As far as Pike's performance goes, it is a little difficult to go into too much detail since there are a number of revelations about her character that pop up throughout the film that could threaten to reveal some of the more startling surprises. But let it be said that there is little doubt that Pike won't be recognized with an Oscar nomination as her performance is key to the entire film working as masterfully as it does and will likely garner her many more accolades down the road. She gives a powerhouse performance for a character who is beyond complex and may be just about one of the best female roles in years.
Gone Girl is a near perfect film from beginning to end. Fincher has complete control over us as we watch the many secrets of Nick and Amy's lives unravel over the course of the film. Not once was anything I expected to happen occur in quite the way I had thought. The twists and turns it takes during its extensive length will keep you constantly guessing what to believe and the masterful casting choices will make sure that you are always one step behind at all times.
Just about the only area the film may divide viewers on is its purposefully vague ending. Many will be upset at the apparent lack of a true resolution, but I would like to believe that the final image and accompanying narration is telling us all we need to know about what lies ahead and that not all stories have as easy a conclusion as we would hope. Some will be upset at the outcome, some will accept it and others will ponder what it all means in the grand scheme of things. But most of all you will find yourself looking out the corner of your eye and wondering if you truly do know who it is your married to.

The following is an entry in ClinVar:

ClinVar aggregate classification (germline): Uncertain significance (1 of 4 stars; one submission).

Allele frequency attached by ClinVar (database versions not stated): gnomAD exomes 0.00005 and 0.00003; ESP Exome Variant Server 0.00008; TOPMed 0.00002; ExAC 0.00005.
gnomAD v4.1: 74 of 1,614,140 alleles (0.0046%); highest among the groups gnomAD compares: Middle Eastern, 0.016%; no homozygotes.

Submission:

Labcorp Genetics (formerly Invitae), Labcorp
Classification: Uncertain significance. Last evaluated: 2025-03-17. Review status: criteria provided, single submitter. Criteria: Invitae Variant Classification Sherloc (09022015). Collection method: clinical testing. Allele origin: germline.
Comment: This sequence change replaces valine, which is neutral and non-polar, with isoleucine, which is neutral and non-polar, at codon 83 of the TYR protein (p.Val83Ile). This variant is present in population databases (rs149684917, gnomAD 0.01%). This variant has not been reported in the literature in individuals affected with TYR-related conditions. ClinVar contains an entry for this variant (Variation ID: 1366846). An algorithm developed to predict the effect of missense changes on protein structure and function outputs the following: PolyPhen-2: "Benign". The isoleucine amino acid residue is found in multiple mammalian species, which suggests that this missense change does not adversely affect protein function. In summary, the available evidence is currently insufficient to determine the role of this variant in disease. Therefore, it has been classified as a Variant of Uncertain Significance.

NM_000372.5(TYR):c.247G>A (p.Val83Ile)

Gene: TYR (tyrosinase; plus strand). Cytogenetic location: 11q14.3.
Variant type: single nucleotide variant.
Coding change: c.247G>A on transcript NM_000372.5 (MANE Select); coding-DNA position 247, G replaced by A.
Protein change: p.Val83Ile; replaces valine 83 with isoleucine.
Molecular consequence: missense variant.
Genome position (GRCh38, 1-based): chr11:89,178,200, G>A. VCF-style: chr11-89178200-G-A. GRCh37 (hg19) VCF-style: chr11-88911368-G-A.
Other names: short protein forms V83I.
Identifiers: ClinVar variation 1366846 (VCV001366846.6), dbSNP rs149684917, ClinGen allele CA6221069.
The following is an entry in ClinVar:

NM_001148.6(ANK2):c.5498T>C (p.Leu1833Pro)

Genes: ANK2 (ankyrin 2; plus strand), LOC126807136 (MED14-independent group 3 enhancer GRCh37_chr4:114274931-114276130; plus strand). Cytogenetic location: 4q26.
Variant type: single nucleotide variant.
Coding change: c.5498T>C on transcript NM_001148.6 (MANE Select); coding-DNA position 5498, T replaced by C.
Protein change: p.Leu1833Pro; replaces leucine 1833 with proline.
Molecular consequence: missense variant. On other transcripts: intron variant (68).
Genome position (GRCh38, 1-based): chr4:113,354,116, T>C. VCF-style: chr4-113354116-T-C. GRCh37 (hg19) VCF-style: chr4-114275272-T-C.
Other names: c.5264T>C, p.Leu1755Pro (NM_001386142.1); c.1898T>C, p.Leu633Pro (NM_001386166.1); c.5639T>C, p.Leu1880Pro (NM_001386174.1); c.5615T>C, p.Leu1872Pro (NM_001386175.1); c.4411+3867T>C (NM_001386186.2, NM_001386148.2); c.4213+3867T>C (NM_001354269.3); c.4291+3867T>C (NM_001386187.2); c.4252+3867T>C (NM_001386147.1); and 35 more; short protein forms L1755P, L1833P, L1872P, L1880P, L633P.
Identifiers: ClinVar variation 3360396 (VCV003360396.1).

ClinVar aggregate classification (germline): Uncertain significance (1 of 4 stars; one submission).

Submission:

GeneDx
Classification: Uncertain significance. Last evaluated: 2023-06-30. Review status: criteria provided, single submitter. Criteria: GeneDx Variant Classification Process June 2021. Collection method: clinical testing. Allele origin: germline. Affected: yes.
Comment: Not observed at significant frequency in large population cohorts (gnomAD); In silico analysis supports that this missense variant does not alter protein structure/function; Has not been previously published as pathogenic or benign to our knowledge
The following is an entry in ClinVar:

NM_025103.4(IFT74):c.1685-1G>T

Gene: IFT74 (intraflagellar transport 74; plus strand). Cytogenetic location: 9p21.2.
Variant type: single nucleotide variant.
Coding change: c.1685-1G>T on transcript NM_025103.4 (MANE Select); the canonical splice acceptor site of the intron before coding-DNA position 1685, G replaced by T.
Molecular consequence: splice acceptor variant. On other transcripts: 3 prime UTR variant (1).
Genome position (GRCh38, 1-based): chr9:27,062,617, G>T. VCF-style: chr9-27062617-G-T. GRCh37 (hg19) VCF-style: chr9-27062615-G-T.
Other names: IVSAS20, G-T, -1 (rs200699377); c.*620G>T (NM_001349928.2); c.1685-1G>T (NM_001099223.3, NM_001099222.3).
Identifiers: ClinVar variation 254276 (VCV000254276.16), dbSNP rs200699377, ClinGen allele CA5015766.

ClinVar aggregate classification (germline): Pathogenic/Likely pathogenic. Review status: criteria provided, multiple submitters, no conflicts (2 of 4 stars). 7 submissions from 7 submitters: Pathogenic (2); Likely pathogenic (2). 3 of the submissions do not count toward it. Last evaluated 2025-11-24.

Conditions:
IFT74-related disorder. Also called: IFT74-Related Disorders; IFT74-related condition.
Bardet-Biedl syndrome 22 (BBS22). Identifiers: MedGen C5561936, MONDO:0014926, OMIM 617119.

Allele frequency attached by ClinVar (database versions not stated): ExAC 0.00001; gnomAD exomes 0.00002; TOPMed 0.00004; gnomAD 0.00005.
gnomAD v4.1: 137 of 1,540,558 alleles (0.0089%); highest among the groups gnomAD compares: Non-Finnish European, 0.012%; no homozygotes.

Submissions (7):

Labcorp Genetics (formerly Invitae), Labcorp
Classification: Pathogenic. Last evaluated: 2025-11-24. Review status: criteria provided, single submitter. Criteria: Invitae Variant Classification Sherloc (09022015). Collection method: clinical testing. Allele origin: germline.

David Fincher has never been one to tell a cut and dry story. He always puts a few twists and turns in his films to keep us on our toes and while it would be criminal to inform you about what awaits you, what I can say is that Gone Girl is much more than just the story of a missing person. What the film has to say about love, marriage and what we do or don't do to make it work will give you and your spouse plenty to mull over as you ponder over what that final shot really means for our characters, but more importantly how it relates to our own lives. This is far from Fincher's best, but it is definitely in the upper echelon of the filmmaker's pedigree.